This species is endemic to Kauai and the Waianae Mountains of Oahu. Although it is a very distinctive and conspicuous tree, it was not discovered until the 1960's when it was found on Kauai. It was not discovered on Oahu until the mid 1980's. The species appears to number under 1,000 individuals, with the majority of the plants on Kauai. The species faces a host of threats, including goats, pigs, deer, rats, fire and alien plants.
Threats to E. haeleeleana include habitat degradation by black-tailed deer, goats and pigs, predation by rats, fire, and competition from non-native, invasive plants (USFWS 1999).
Number of Populations: 15 (USFWS 2001)
Number of Plants: 450-625 (USFWS 2001)
The National Tropical Botanical Garden (NTBG), Department of Land and Natural Resources (DLNR), and the Waimea Arboretum has successfully propagated E. haeleeleana.
A report entitled U.S. Army Garrison Hawaii, Oahu Training Areas, Natural Resource Management Final Report has been completed by the Army Environmental Staff. This report entails detailed management plans and descriptions of completed actions for each endangered species that occurs on Army land. The Army Environmental staff has also conducted intensive rat control around the Keawaula population in order to collect seed and be able to propagate seed in their seedhouse (USFWS 1998).
Fences were constructed by the State Division of Forestry and Wildlife (DOFAW) enclosing about half the individuals of E. haeleeleana in Mahanaloa Valley on Kauai (USFWS 1999).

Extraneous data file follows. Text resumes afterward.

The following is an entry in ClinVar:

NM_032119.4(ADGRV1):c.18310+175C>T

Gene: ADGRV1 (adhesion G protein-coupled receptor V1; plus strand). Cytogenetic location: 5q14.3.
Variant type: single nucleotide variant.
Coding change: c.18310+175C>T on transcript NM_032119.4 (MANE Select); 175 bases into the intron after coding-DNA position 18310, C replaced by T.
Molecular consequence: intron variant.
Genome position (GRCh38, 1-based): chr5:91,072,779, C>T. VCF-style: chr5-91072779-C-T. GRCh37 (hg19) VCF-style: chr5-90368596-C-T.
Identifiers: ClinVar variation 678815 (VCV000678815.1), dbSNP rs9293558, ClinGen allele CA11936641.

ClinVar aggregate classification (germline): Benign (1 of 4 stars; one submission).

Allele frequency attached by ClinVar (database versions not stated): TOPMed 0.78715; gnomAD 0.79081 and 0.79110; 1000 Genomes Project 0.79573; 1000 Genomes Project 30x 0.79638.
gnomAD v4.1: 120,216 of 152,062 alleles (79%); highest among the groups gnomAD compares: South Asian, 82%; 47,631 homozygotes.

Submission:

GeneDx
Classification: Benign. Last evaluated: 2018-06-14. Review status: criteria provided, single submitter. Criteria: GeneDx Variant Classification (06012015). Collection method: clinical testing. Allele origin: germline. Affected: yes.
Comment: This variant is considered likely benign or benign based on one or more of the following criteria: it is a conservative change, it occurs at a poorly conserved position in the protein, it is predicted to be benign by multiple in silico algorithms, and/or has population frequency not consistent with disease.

DLNR-DOFAW Kauai has out-planted 13 plants grown at NTBG from 3 source collections.
NTBG currently has ex situ holdings of seeds in their seed bank, which represents four out of the fifteen populations. In addition, there are 29 plants that represent two populations growing in the botanical garden.
In May 2002, the U.S. Fish and Wildlife Service determined that a designation of critical habitat was prudent for this species. (USFWS 2002)
1. Construct enclosures to protect populations against feral ungulates. Testing the effects of fencing would be the first priority before constructing the enclosures.
2. Control competing alien species such as Lantana camara (lantana), Psidium cattleianum (strawberry guava), Grevillea robusta (silk oak), Melinus minutiflora (molasses grass), Passiflora mollisima (banana poka) and Rubus rosifolius (thimbleberry). Weed control is also necessary within existing exclosures such as Mahanaloa Valley.
3. Maintain adequate genetic stock. Ex situ propagation should be continued to prevent extinction. Propagation materials should be collected immediately from populations with few individuals, such as Haeleele Valley, Kawaiula Valley, Koaie Canyon, and Pohakuao on Kauai, and Kahanahaiki Valley, and Kaumokuiki Ridge on Oahu.
4. Enhance wild populations and establish new populations. After propagated material is available, and after fencing and weeding are underway, outplanting should be done to enhance wild population. New populations should be established within the historic range of Euphorbia haeleeleana.
5. Reduce threats from rats. A management plan should be developed and implemented to control the rat population.
6. Protect plants from fire. A fire plan should be developed and implemented, especially by the Army on the Makua Military Reservation where current ordinance training exercises could unintentionally ignite fires.
7. Map genetic diversity in the surviving populations of E. haeleeleana.
8. Conduct pollination studies on E. haeleeleana.
Recommendations derived from M.H. Chapin, M. Maunder, and USFWS (1999).
1. Establish secure ex situ stocks with full founder representation.
2. Survey ex situ holdings and conduct molecular fingerprinting.
3. Develop proper horticultural protocols and pest management for E. haeleeleana.
Recommendations derived from M.H. Chapin and M. Maunder.
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